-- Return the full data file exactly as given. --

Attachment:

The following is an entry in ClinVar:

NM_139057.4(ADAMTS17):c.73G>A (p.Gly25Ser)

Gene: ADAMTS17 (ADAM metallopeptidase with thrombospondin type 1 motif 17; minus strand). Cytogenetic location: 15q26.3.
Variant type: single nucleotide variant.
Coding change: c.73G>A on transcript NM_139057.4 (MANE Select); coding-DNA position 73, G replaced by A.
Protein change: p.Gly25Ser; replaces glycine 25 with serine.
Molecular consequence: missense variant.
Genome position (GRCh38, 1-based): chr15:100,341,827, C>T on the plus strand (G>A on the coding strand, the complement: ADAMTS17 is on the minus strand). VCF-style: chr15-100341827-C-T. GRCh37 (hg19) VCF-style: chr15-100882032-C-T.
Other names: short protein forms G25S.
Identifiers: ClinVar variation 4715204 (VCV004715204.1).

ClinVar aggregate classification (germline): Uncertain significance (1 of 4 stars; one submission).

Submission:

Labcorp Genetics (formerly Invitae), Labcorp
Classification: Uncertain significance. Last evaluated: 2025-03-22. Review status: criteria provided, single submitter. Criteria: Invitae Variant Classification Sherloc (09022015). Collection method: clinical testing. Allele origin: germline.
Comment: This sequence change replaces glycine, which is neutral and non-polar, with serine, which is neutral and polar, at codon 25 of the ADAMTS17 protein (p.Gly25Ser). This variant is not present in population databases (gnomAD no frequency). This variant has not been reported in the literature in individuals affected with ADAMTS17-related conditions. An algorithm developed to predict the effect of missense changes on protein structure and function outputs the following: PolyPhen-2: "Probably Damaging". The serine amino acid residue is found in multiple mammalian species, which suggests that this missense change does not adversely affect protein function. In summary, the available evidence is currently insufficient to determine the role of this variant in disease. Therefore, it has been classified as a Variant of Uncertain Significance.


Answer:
The following is an entry in ClinVar:

NM_139057.4(ADAMTS17):c.73G>A (p.Gly25Ser)

Gene: ADAMTS17 (ADAM metallopeptidase with thrombospondin type 1 motif 17; minus strand). Cytogenetic location: 15q26.3.
Variant type: single nucleotide variant.
Coding change: c.73G>A on transcript NM_139057.4 (MANE Select); coding-DNA position 73, G replaced by A.
Protein change: p.Gly25Ser; replaces glycine 25 with serine.
Molecular consequence: missense variant.
Genome position (GRCh38, 1-based): chr15:100,341,827, C>T on the plus strand (G>A on the coding strand, the complement: ADAMTS17 is on the minus strand). VCF-style: chr15-100341827-C-T. GRCh37 (hg19) VCF-style: chr15-100882032-C-T.
Other names: short protein forms G25S.
Identifiers: ClinVar variation 4715204 (VCV004715204.1).

ClinVar aggregate classification (germline): Uncertain significance (1 of 4 stars; one submission).

Submission:

Labcorp Genetics (formerly Invitae), Labcorp
Classification: Uncertain significance. Last evaluated: 2025-03-22. Review status: criteria provided, single submitter. Criteria: Invitae Variant Classification Sherloc (09022015). Collection method: clinical testing. Allele origin: germline.
Comment: This sequence change replaces glycine, which is neutral and non-polar, with serine, which is neutral and polar, at codon 25 of the ADAMTS17 protein (p.Gly25Ser). This variant is not present in population databases (gnomAD no frequency). This variant has not been reported in the literature in individuals affected with ADAMTS17-related conditions. An algorithm developed to predict the effect of missense changes on protein structure and function outputs the following: PolyPhen-2: "Probably Damaging". The serine amino acid residue is found in multiple mammalian species, which suggests that this missense change does not adversely affect protein function. In summary, the available evidence is currently insufficient to determine the role of this variant in disease. Therefore, it has been classified as a Variant of Uncertain Significance.